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On straight tickets and undervotes

As we know, straight ticket voting in Texas is now officially a thing of the past. It will not be an option in 2020, the next time there will be partisan elections. Thanks to the success of Democratic candidates in 2018, particularly in Harris County, there have been a bunch of questionable takes about how the existence of straight ticket voting was the propellant for these victories. I’ve scoffed at the implicit assumption in these stories that Democrats would undervote in disproportionate numbers in the downballot races once the straight ticket option was gone, and that got me to thinking. What do we know about the undervote rate now?

In every race, some number of people don’t vote. That number is reported by the County Clerk in the election returns. Higher profile races, district races, races at the top of the ticket, these tend to have higher participation. Judicial races, which are lower profile and at the end of the ballot, those unsurprisingly tend to be the ones with the most undervotes. If these are the races most likely to be affected by the loss of the straight ticket option, then what might that effect be?

That’s the question I wanted to try to answer. So, I looked at the undervote rates in past elections, to see if there were any trends. First, though, I needed to establish what the real undervote rate is. By definition, the people who vote straight ticket are voting in each contested election, so only the people who don’t vote a straight ticket can undervote. Thus, I started out by subtracting the combined straight ticket totals for the year, and calculated the undervote rates based on the remaining tallies. Here’s what this looks like:


Year  Regular  Lo under  Hi under  Lo pct  Hi pct
=================================================
2002  296,924    46,505    58,319  15.66%  19.64%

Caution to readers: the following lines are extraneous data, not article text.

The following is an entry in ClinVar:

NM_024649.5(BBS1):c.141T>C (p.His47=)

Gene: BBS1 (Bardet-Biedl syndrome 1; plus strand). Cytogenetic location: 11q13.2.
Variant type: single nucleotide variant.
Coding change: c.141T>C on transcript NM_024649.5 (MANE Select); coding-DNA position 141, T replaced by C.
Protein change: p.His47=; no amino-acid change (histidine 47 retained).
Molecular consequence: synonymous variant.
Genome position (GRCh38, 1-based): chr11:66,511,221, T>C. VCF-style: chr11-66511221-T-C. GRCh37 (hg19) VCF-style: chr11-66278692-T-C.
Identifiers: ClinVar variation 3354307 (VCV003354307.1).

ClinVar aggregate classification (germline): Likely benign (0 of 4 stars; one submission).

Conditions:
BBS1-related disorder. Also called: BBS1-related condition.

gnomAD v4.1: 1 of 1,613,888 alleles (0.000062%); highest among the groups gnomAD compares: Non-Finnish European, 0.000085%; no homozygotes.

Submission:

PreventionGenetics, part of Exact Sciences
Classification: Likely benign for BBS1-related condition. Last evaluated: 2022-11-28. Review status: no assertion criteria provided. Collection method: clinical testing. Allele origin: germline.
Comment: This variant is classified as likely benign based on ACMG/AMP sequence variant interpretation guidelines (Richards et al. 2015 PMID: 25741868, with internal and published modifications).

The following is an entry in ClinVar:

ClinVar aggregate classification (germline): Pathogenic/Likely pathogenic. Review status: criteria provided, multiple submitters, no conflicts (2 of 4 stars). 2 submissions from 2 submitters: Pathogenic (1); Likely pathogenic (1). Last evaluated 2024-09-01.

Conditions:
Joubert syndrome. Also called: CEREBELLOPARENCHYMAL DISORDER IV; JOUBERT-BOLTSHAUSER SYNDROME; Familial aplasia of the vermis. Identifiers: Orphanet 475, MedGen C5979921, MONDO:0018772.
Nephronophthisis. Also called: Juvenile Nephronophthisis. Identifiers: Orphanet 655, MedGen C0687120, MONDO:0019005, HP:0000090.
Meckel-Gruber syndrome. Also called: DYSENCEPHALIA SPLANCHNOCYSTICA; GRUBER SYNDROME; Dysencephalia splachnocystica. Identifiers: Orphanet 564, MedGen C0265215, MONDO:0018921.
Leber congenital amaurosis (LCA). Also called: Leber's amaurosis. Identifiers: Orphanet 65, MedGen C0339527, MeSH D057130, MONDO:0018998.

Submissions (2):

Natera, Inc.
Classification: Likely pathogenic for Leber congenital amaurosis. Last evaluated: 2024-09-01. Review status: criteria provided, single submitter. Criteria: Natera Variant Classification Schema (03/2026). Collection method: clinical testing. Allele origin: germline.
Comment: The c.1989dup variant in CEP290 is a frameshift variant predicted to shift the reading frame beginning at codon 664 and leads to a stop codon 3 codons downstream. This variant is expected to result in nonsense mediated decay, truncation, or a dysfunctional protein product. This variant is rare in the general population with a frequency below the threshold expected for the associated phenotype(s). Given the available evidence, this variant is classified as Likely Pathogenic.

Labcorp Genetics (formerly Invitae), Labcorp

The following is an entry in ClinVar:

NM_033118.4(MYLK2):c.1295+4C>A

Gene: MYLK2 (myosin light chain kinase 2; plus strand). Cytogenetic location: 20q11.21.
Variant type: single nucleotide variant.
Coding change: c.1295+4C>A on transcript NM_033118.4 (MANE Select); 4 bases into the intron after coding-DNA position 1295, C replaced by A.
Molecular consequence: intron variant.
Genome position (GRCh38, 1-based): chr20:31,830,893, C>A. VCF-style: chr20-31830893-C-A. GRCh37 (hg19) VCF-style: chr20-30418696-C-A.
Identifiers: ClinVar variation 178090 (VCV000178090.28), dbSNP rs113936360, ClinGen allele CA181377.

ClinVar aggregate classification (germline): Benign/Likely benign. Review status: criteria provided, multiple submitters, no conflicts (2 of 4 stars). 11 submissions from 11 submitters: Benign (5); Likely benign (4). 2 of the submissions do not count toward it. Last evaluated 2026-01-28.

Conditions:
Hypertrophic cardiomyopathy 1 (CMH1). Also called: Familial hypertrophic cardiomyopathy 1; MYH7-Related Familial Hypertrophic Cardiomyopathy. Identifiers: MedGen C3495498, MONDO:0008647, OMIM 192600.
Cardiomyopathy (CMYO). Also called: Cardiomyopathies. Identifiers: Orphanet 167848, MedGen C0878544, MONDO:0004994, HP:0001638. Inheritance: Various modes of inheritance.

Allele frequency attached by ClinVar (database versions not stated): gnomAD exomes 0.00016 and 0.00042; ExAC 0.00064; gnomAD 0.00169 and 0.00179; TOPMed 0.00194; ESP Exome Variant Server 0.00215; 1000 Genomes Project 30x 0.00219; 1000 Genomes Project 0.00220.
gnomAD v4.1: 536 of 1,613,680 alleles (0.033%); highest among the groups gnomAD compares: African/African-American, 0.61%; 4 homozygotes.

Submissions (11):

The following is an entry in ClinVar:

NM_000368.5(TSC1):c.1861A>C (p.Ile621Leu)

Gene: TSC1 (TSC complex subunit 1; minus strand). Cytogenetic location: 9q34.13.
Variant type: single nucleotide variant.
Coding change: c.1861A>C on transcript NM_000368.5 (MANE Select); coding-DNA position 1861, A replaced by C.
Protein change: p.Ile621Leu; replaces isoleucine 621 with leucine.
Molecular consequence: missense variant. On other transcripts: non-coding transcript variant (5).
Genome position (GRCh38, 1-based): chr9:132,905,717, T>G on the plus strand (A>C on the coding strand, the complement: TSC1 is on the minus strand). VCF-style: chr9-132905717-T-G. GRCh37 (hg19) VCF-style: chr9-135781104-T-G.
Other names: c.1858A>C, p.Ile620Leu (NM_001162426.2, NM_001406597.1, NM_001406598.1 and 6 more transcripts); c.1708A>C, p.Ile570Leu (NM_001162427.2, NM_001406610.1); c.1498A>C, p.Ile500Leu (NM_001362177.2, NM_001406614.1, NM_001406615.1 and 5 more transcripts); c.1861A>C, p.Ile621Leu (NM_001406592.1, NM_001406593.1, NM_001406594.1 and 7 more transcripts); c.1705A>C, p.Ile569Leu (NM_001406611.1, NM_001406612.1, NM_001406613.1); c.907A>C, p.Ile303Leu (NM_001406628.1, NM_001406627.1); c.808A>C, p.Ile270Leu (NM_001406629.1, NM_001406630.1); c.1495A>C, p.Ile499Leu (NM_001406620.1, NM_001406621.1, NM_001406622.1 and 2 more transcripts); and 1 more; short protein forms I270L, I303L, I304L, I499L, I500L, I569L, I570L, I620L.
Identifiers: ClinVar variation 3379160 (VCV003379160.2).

2006  314,606    48,626    57,970  15.46%  18.43%
2010  264,545    38,014    45,326  14.37%  17.13%
2014  219,892    27,360    33,280  12.44%  15.13%
2018  287,429    33,572    39,564  11.38%  13.76%

2004  389,898    81,724    85,333  20.96%  21.89%
2008  449,307    81,416    89,306  18.12%  19.88%
2012  386,475    66,435    73,387  17.19%  18.99%
2016  451,827    63,226    69,344  13.99%  15.35%

“Regular” is what I called the number of votes cast by those who did not vote a straight ticket. As you can see, even as turnout has varied greatly from year to year, the number of “regular” voters has remained relatively static. The next two numbers represent the range of undervote totals for the judicial races, and the numbers after them are the rates for the undervotes, adjusted to account for the straight ticket voters.

What we see from this is that even as straight ticket voting has increased, the number of people not voting in judicial elections has decreased, relatively speaking. I would attribute that to the overall increase in partisanship in recent years. That suggests to me that when straight ticket voting goes away, voters are still going to be likely to vote in all, or at least nearly all, of the races on the ballot. There will be more undervotes than there are now – as I previously observed, the undervote rate as calculated by the County Clerk over all voters was in the three to four percent range this year. It will end up between that and the lower end numbers I show above. Do bear in mind that for City of Houston elections for At Large Council spots and for City Controller, the undervote race is often above twenty percent. We’re not going to see anything like that in even-numbered years. The vast majority of voters are going to completely fill out their ballots. We’ll see what the numbers look like in 2020, but I see no reason why the trends we see here won’t continue.

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3 Comments

  1. Mike Engelhart says:

    I guess you couldn’t draw D vs R conclusions from this data, could you? Can you extrapolate from Beto/Cruz numbers in HC asa proxy for D vs R on the non straight ticket voters?

  2. brad says:

    I predict that the absence of a straight party voting option will negatively impact Dems.

    Talk to y’all in 2020.

  3. Mike – Not from the data that I have here. I may take a closer look at straight ticket voting and undervotes from 2018 by State Rep district if I have the time.

    Brad – You may be right, but there’s no evidence I see that suggests one party or the other will benefit or be hurt by the lack of straight ticket voting in 2020 and beyond.